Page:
That last aspect is something of a saving grace, as the game does tend to overly rely on narrow level design, with hallways leading to rooms that then lead to more hallways. There are sections where things open up and offshoots that reward the player with secret challenge missions or extra currency to purchase skills, but never to a point that hides the linearity of the rest of them.
Manga in Motion
There’s no denying that Soulstice is a gorgeous game to look at. Every inch of the game’s stages are intricately detailed with debris and the aftermath of the city’s destruction. At no point did I feel like there were any shortcuts taken with the decoration of the levels. Every area, from the dank and dingy sewers to the shattered wooden structures of Low Town feels realistically portrayed, with environments melding to create an ambiance as dark as it is consistent.
The use of shadowing and lighting in particular works wonders in making it feel like you’re playing through the ink-streaked pages of a manga, which is very fitting considering the degree to which its visuals are evocative of works like Berserk and Claymore. The animations are heavy and impactful with sound effects to match these similarities as well.
Something that consistently stood out to me in the game’s presentation is the way it establishes its sense of scale. Soulstice may be clearly delineated into chapters and levels, but it never really feels that way thanks to the way it visually communicates Briar and Lute’s location as they work their way towards the rift above the city. You can see yourself inching closer and closer to your objective every time it’s able to be seen, and it heightens immersion in a way that not every game of this kind is able to reach.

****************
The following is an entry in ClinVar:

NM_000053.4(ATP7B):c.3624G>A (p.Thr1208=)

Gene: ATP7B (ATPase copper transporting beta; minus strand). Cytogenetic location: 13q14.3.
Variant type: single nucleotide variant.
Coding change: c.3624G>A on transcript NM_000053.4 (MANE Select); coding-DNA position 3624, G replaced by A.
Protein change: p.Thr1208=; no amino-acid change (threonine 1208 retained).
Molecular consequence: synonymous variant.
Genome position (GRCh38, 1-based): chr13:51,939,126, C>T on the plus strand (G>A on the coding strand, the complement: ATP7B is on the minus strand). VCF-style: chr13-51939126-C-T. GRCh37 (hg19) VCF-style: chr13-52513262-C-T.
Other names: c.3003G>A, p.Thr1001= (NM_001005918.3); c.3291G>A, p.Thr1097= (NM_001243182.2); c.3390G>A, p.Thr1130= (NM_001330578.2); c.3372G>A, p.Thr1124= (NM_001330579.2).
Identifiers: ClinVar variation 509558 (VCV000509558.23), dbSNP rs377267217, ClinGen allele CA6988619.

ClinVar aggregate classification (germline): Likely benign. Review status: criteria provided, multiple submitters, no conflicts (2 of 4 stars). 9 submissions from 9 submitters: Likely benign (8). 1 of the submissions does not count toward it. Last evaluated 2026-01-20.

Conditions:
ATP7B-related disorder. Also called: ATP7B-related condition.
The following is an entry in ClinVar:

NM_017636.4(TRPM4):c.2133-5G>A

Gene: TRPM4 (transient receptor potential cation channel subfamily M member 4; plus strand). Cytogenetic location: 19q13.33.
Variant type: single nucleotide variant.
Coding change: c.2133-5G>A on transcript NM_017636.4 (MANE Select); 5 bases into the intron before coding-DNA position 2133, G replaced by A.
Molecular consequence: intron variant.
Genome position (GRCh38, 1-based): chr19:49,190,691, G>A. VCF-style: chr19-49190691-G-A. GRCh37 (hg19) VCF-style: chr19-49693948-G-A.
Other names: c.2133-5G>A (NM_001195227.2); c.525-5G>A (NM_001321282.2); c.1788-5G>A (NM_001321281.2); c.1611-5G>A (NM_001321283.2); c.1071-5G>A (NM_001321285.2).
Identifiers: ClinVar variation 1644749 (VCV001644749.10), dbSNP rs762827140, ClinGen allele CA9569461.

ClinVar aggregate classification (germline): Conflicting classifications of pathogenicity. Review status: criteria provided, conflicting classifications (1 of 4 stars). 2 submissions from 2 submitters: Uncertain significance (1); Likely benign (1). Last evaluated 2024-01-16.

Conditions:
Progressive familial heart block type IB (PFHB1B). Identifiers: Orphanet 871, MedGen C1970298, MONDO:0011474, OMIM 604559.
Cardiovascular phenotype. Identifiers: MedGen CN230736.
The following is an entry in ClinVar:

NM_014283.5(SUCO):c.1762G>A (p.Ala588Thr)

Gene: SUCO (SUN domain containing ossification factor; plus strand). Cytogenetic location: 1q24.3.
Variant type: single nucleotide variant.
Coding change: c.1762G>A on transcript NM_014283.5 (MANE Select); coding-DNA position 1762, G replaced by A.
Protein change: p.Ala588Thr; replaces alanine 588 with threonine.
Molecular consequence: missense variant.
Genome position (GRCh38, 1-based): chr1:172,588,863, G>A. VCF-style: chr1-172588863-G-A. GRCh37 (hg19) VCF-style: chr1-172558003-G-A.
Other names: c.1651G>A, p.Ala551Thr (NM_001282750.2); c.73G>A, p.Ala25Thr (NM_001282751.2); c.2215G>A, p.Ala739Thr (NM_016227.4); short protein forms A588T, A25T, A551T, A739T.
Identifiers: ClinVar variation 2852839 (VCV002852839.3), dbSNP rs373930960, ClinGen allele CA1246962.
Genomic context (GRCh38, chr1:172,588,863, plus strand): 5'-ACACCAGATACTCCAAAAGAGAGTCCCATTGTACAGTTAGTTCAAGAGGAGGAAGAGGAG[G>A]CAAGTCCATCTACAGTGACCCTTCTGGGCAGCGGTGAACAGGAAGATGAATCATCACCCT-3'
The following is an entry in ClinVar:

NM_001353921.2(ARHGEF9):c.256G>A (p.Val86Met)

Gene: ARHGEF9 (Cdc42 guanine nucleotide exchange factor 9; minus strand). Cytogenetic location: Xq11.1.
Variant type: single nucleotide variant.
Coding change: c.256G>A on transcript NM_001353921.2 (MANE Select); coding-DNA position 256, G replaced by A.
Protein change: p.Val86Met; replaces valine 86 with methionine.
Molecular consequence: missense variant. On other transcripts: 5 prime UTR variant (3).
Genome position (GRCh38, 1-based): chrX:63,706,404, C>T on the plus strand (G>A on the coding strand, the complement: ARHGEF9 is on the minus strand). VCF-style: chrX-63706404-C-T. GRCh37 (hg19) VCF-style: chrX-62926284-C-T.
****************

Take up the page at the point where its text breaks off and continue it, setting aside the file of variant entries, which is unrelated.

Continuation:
The static camera—which is completely locked until you enter combat and are given more control—is something that I greatly enjoyed about Soulstice initially, but found myself caring less for as time went on. It’s appreciable for the way it pays homage to the games it takes inspiration from, and it never gets in the way of the game itself, but I couldn’t help but feel a more standard third-person camera would have worked better for immersion during exploration.
Stefanie Joosten, best known for her portrayal of Quiet in Metal Gear Solid V: The Phantom Pain, provides the voiceover work for both Briar and Lute in an impressive display of acting range, but almost all of the voiceover work is similarly well executed.
Sadly, the music is not quite to the level it should be. It’s decent and similarly appreciable for the way it subtly references the soundtracks of games like Devil May Cry 3: Dante’s Awakening, but it simply isn’t up to par with the rest of the experience and very much blends in with the background.
Soulstice absolutely works as a love letter to action games of the bygone PlayStation 2 era. Vitally, however, it does so without losing a clear identity of its own. Its combat system is unique in the way it asks players to actively monitor mechanics while also avoiding enemy attacks and dishing out flashy combos in true character action game fashion.
Its boss battles leave quite a bit to be desired, and the level design may be a bit too narrow at points, but Soulstice manages to make up for these shortcomings with an emotional story and a unique brand of observation-based gameplay that ensures its status as a confident addition to the genre.
Review copy provided by Modus Games for PC. Screenshots taken by writer. Featured image courtesy of Modus Games.